This quarter’s Postdoc Spotlight is on Brittany Nelson-Cheeseman (MSD), how she landed her dream job and how you can too.
Brittany’s passion is in teaching and performing research in materials science and engineering (MSE), and recently she landed her ideal position: a tenure-track assistant professorship in the School of Engineering at the University of St. Thomas (UST) in St. Paul, Minnesota. Brittany is excited about her new adventure. She will be able to not only teach undergraduate and master’s level courses in engineering, she and her students will also have the opportunity to collaborate with researchers at the University of Minnesota.
This position allows her the best of both worlds: the ability to focus on teaching MSE and the opportunity to advance her research, attend conferences and apply for grants. The University of St. Thomas is the largest private university in Minnesota. With more than 10,000 students on the university’s rolls, Brittany has a wide group of students to teach. The university is focused on liberal arts and sciences and mixes things up by combining interdisciplinary themes and humanities so students have a wide-lens focus.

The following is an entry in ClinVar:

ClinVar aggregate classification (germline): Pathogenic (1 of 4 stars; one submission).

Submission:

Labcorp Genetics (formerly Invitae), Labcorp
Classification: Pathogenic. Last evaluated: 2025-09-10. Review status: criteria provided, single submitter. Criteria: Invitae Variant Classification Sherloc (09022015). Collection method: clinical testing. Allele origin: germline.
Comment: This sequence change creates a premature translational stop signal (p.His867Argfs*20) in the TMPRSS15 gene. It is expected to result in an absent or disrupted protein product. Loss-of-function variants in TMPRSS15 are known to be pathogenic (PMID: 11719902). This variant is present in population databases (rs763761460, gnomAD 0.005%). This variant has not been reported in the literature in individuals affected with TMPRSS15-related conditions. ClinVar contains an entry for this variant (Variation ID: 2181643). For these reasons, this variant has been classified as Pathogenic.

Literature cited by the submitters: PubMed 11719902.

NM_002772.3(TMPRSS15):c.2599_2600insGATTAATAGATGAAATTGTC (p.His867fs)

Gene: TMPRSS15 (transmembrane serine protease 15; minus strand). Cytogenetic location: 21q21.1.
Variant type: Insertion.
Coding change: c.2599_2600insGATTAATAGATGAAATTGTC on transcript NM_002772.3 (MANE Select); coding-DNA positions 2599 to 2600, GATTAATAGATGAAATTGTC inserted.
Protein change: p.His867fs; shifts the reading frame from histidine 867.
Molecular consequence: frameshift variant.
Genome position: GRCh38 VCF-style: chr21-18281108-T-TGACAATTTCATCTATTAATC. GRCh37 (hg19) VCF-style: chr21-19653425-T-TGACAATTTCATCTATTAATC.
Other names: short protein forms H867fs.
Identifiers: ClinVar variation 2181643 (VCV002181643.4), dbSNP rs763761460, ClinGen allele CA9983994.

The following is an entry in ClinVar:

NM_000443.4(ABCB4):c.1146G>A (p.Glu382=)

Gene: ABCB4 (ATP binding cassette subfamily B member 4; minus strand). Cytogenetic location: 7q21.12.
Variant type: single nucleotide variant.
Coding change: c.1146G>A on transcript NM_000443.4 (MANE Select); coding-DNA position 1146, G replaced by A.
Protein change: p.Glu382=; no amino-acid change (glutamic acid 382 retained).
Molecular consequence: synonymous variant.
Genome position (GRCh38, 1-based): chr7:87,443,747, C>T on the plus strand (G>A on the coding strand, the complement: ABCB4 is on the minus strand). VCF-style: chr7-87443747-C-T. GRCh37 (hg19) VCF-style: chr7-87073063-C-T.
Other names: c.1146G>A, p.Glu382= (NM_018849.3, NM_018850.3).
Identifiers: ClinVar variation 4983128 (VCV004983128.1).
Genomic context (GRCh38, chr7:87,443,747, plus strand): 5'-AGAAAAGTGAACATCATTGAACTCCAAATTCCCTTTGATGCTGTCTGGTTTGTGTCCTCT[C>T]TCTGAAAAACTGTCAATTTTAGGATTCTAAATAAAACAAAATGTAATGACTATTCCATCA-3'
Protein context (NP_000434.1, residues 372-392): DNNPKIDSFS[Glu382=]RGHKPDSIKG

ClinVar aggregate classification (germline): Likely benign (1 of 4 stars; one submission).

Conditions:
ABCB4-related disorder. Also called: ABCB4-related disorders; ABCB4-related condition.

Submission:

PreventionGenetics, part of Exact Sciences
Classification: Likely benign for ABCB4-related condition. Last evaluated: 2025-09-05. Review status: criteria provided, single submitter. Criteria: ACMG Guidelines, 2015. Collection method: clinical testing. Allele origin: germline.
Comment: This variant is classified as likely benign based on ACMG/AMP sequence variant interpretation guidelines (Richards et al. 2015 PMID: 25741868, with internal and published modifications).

When looking for a faculty position, Brittany considered if working at a smaller university focused on teaching would affect her ability to teach MSE and perform research. Generally, teaching-focused institutions do not focus on MSE. What helped Brittany in her decision was that she would sorely miss the engineering aspect of MSE, but still wanted a liberal arts teaching model. UST provided an unconventional setting that met her needs. “I found the university to be unique, with an engineering program housed inside a liberal arts school,” says Brittany.
Her first year on the faculty will find her developing and teaching one course in Engineering Materials each semester with 48 students and joining them in the laboratory for four, two-and-a-half-hour laboratory sessions each week. She will also oversee a senior design team during her first year. She will then ramp up her schedule in year two, teaching two courses and carrying out one accompanying laboratory course.